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UConn Health sexual harassment verdict a wake-up call for providers

The upheld decision means that hospitals and other organizations can be held liable when they should have known what was happening.

Beth Jones Sanborn, Managing Editor

UConn School of Dental Medicine Credit: Google Maps UConn School of Dental Medicine Credit: Google Maps

Amidst a flurry of allegations, firings, and the re-aligning of the social consciousness surrounding sexual harassment, a federal appeals court sent a clear message to UConn Health and by extension, hospitals and health systems everywhere. Ignorance of sexual harassment in your facilities will not shield you from penalty if you should have known.

In the case of a dental assistant who sued UConn Health after allegedly being sexually harassed for months by a dentist she worked with in their system, a decision rendered Tuesday by the Second Circuit Court of Appeals upheld a previous verdict that found the system liable because they should have known what was going on, and also upheld the $125,000 in damages paid to the dental assistant, Mindy MacCluskey.

[Also: Why hospitals can't ignore their 'Harveys', must create supportive culture for reporting sexual harassment]

The court said the hospital was aware of a prior complaint against the dentist, Michael Young, that was logged against him in 2000 that accused him of sexually harassing another dental assistant. An investigation occurred, and Yong was given a "last-chance" agreement that included a ten-day suspension and the threat of imminent termination if similar behavior occurred again.

MacCluskey and Young worked started working together in a clinic at a juvenile correctional facility in 2008, and about six months into her time there, Yong began harassing her through comments on her appearance, her personal life and invasions of personal space. MacCluskey complained about the behavior to two co-workers.

[Also: Why hospitals can't ignore their 'Harveys', must create supportive culture for reporting sexual harassment]

After telling Young's supervisor she had the situation under control, the supervisor took no further action. The supervisor was unaware of Young's previous behavior or last-chance agreement.

In 2010, the behavior continued and escalated to inappropriate emails and touching, and one occasion where "Young blocked the doorway, grabbed MacCluskeyʹs waist, pulled her close, and put his hand up her shirt." MacCluskey reported the behavior to her own supervisor, filed a report and an investigation ensued. The investigation found that in addition to his harassment of MacCluskey, he had given two other workers "shoulder rubs"  and violated UCHC's sexual harassment policy, court papers said.

The court said it was undisputed that MacCluskey was subjected to "actionable sexual harassment" by Young, who was technically a co-worker, not a supervisor. Young resigned rather than being fired. MacCluskey filed suit against UCHC in 2013.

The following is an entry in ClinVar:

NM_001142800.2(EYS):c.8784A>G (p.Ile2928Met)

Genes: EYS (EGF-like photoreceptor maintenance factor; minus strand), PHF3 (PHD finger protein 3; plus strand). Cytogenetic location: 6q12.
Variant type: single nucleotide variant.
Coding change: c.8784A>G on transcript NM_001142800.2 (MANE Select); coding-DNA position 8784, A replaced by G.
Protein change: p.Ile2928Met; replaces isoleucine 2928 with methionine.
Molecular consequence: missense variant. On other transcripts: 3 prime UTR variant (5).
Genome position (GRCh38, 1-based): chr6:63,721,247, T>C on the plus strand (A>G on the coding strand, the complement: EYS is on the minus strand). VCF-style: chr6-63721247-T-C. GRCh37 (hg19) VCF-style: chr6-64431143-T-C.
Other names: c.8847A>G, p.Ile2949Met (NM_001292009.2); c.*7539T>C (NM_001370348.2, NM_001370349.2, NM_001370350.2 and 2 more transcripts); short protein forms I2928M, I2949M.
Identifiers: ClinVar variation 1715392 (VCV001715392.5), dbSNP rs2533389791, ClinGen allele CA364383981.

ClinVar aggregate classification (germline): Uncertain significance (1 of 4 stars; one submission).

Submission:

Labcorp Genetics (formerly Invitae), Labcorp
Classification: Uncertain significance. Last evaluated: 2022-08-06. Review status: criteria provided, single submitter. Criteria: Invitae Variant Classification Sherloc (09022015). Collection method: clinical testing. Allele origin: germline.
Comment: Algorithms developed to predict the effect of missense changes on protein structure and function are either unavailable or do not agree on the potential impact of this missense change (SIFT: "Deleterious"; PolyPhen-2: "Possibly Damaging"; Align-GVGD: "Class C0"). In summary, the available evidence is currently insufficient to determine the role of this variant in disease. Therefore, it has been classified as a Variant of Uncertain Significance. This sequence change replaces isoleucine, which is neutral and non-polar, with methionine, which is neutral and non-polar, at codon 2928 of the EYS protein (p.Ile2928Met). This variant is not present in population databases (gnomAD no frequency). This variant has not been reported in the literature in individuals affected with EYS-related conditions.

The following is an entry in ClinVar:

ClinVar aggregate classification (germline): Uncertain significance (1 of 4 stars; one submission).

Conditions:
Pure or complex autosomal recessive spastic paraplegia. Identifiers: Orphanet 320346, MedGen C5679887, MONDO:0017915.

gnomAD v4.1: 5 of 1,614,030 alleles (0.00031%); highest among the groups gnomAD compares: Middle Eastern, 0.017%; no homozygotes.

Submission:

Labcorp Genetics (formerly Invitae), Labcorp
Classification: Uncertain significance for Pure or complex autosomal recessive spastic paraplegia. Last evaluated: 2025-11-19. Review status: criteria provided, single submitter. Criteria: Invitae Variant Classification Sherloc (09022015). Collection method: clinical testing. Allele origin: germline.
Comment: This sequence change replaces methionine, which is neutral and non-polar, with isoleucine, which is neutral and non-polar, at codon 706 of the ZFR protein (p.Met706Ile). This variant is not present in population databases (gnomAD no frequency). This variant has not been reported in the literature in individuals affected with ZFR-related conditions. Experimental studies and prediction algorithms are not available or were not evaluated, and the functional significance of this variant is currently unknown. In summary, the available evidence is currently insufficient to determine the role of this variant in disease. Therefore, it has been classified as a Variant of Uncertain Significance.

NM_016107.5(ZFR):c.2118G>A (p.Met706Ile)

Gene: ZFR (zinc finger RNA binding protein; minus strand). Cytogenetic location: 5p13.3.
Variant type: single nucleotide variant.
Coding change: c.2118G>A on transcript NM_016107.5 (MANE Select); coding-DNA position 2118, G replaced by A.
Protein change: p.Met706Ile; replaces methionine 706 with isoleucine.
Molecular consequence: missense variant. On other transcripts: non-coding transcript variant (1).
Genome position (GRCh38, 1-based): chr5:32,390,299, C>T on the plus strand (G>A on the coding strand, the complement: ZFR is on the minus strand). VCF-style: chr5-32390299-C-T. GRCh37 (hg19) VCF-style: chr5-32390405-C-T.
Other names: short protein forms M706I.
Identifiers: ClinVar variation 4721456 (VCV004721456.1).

While UCHC contended they had no knowledge of Young's harassment of MacCluskey prior to her 2011 complaint, and had provided a reasonable means of filing a complaint against him, the appeals court's ruling to uphold the verdict against the hospital hinged on their decision that the hospital should have known it was going on and should have been supervising Young more closely given his earlier behavior. They cited several specific failures on UCHC's part including: Young's supervisors should have been made aware of his last chance agreement but were not; his supervisors should have been monitoring him given the "isolated and close working environment"; and Young's supervisor who spoke to MacCluskey should have spoken to her in a private setting, asked follow-up questions but and conducted a "deeper inquiry."

The court also said it wasn't enough that UCHC had a sexual harassment policy in place. "the existence of an anti‐harassment policy is not dispositive on the issue of whether the employer exercised reasonable care to prevent and correct harassing behavior," the appeals court ruling stated.

It's yet another glaring indication that pleading ignorance will not exonerate hospitals and health systems from being liable for bad behavior in their facilities. Providers must take steps to implement thorough policies, educate and train all staff including executive leadership, and take complaints seriously. If a staff member who has been found guilty of harassment is allowed to remain, than that individual's supervisors have responsibility to be vigilant in making sure the behavior is not repeated so that a hospital that is supposed to be a place of healing is not turned into a hostile work environment.

Twitter: @BethJSanborn
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